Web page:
Not the kind of petrol station where you can pick up a Ginsters pasty and a bottle of anti-freeze…

We turned inland and passed a village of stilted houses belonging to the Chao Lae or “Sea gypsies” who live on many of the Thai islands.  The Chao Lae make their living from fishing and harvesting rubber trees, and many have their own unique religions and languages.  In 2004 the tsunami hit Ko Muk at a height of 2.5 metres and wiped out much of the original housing – these days there are alarms sounded and an evacuation route to higher ground has been put in place incase the same thing ever happens again.

We climbed higher as the forest closed in on the bike and the leaves of freakishly large plants brushed against our faces.  Moths and butterflies as big as birds fluttered across the path, and all around the squawks of unknown animals could be heard over the hum of the engine. After only a few minutes we arrived at our accommodation. Mookies is a collection of huts set in a clearing hacked out of the dense jungle that covers anywhere on the island that it is allowed to grow. Even our hut seemed ready to be reclaimed by the jungle within a matter of days – though the vent holes in the bathroom were covered by mosquito netting, we were visited by at least a dozen tiny lizards during our stay – the little critters climbing up the damp interior walls to escape the heat of the day.

Koh Muk taxi service

Our palace awaits (as do the lizards…)

We were already pretty sold on Koh Muk, but we fell for it completely about ten minutes after throwing our stuff in the room and legging it down to the beach.  Haad Faraang  means “White Beach” in Thai – which is funny because the word that Thais universally use to describe backpacking foriegners is also “farang”!  I am pretty pale, but the sand on Haad Faraang was paler – fine white grains that melt between your toes and leave you feeling like you’re walking on air.  I did the typical Brit abroad charge into the sea – let’s call it the “Farang Frollick”, and was relieved to find that the water was warm enough to do your dishes in!  We splashed around in the sea on the near-deserted beach with the imposing limestone hills as a backdrop.

Just when I was asking myself if this is what paradise felt like, a pink jonny floated past my ear like some kind of contraceptive jellyfish, and we quickly vacated the ocean.  I have to point out that this was an isolated incident, and that having been in the sea several times since there have been no more unwanted objects in the water.

You’d make this face too if a pink condom had just floated past you...

You’d make this face too if a pink condom had just sailed past your head.

We returned to Mookies for tea.  I had a massaman curry – the second of the trip between us and neither have been as good as the one that Hollie makes with extra peanut butter.  Hollie had beef in oyster sauce which she reports was not just good, but goooood. As we were polishing our food off the heavens opened, monsoon style.  The paths and the road beyond turned into rivers of gushing water, and puddles the size of ponds began to form on the ground.  We’d been seeing the flashes of lightning for some time before the rain began, and as the thunder passed overhead it sounded like the sky was splitting in two.  We finished our food and paid the bill, and made ready to leg it back to the hut before one of the waitresses came to our rescue with a couple of umbrellas.  We made the short dash back up the hill, but by the time we were under cover again our shoes and legs were soaked.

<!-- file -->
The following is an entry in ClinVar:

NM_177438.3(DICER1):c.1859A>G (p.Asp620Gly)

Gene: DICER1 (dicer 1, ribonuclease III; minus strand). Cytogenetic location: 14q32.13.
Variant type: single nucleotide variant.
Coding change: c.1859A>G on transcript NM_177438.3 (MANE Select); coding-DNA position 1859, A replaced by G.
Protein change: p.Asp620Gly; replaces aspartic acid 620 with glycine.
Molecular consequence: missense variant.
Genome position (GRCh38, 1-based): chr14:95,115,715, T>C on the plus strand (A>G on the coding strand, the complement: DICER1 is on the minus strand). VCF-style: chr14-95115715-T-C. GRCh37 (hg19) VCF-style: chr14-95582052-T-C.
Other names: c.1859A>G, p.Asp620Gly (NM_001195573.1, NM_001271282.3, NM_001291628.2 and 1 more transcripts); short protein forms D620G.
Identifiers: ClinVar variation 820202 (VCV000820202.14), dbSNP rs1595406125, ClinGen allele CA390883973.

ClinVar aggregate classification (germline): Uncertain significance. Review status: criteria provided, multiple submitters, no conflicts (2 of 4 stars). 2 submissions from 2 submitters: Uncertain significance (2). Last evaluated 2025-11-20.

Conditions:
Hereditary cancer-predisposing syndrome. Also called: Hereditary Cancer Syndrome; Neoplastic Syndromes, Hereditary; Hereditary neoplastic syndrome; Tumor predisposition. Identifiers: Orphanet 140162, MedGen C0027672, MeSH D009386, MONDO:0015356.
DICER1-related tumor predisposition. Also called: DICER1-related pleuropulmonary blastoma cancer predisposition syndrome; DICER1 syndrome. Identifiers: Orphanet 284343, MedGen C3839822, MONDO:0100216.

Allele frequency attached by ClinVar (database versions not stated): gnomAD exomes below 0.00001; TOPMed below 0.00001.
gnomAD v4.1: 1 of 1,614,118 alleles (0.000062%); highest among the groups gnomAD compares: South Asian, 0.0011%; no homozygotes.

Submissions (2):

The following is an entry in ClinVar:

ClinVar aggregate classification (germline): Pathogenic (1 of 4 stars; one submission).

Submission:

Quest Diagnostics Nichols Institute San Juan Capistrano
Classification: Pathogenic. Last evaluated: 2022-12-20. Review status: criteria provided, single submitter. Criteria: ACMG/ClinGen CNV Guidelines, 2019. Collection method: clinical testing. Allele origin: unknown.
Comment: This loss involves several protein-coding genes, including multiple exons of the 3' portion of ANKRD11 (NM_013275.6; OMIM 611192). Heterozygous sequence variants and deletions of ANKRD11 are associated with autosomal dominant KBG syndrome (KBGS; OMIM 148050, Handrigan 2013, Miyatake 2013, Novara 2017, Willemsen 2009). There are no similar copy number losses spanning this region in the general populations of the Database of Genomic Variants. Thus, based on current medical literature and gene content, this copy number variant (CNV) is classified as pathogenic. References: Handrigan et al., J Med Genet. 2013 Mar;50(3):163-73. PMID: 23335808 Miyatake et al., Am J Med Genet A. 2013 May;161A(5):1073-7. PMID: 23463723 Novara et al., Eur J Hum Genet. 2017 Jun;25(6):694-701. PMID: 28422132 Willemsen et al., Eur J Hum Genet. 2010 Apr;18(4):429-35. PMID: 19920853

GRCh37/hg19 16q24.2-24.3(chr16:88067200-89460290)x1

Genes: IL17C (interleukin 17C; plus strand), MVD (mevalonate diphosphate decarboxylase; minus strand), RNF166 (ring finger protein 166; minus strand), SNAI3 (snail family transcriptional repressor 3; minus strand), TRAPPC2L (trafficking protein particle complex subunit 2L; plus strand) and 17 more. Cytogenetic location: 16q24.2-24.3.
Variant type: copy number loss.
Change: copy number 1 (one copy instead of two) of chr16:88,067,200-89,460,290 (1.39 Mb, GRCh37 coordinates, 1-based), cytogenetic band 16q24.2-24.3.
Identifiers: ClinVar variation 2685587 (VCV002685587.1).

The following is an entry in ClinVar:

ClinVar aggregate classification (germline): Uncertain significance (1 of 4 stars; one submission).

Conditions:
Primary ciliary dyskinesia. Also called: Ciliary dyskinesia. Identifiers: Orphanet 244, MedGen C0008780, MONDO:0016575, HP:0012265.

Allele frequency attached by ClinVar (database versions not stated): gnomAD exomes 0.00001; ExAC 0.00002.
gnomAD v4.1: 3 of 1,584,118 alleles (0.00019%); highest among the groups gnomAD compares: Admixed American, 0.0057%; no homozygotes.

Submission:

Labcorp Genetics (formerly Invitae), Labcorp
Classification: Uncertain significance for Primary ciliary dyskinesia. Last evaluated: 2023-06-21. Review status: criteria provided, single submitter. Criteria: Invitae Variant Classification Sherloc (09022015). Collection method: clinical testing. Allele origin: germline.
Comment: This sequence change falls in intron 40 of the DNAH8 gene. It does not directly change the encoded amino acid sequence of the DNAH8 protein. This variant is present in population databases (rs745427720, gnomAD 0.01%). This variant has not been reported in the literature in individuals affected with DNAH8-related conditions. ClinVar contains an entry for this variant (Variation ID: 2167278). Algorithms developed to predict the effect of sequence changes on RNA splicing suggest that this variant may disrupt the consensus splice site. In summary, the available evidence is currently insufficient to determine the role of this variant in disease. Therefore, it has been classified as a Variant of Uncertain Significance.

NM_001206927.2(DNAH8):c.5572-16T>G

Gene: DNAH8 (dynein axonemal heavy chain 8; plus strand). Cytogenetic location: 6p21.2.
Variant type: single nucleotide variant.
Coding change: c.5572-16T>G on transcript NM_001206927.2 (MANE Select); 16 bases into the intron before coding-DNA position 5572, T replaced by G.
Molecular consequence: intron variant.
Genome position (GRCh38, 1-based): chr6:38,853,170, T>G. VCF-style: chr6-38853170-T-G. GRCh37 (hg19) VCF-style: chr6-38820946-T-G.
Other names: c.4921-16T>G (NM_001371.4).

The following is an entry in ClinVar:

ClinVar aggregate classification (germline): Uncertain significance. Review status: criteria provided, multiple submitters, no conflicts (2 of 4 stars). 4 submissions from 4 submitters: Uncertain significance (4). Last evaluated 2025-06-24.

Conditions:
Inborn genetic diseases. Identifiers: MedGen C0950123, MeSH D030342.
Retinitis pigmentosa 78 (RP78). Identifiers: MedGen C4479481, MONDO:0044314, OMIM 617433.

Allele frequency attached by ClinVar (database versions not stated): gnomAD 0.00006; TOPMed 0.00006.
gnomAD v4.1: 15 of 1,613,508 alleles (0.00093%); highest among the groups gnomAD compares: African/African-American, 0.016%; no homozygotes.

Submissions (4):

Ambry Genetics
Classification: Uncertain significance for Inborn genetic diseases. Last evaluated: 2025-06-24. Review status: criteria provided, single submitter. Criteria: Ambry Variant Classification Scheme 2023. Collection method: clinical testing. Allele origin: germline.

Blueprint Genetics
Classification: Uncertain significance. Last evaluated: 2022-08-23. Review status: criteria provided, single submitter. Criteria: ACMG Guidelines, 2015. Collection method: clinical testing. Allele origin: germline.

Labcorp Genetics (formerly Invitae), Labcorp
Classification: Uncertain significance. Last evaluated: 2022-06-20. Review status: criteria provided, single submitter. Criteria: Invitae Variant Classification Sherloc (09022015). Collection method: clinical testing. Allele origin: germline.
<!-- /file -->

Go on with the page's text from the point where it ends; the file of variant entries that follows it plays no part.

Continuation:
A mosquito net was fitted above our bed, and as we were more or less in the jungle we thought we better use it.  Sleeping under a mosquito net is quite fun at first, and reminds me of when I was a kid and my sister and I used to build tents in the house.  It’s not as much fun if you get tangled in it during the night and end up flailing around like a fish in a trawler’s net.  We sat cocooned in the net, listening to the rain rattling on the roof until we fell asleep.

DAY 5 – Taxi to Hua Hin, then bus to Trang via Chumphon

Today we spent 9 hours on a bus with a belching monk and a window full of cockroaches.

We woke up having no idea where we were going next.  We’d planned on getting the train down to Surat Thani and then bussing it to Krabi from there – Krabi is a coastal town which is quieter and less developed than the city of Phuket.  The vast majority of backpackers heading down to the islands pick between one of these two places as their springboard.  We checked online the day before and found that all of the trains to Surat Thani were fully booked.  The Thai railways aren’t that extensive – they don’t appear to be able to run enough trains to cope with the demand, and the line doesn’t even run to Phuket or Krabi.

In the absence of a plan B we decided to taxi it to the main bus station in Hua Hin, hop on a bus heading south and then get a room for the night in whatever town we ended up in – it didn’t matter much as long as we were heading south.  We got to the bus stand for 9 and decided to get a 9:30am bus that was heading down to a place called Satun, which I’d never heard of.  We planned to get off the bus at a place called Chumphon and spend the night there before finding onward travel to Krabi the next day.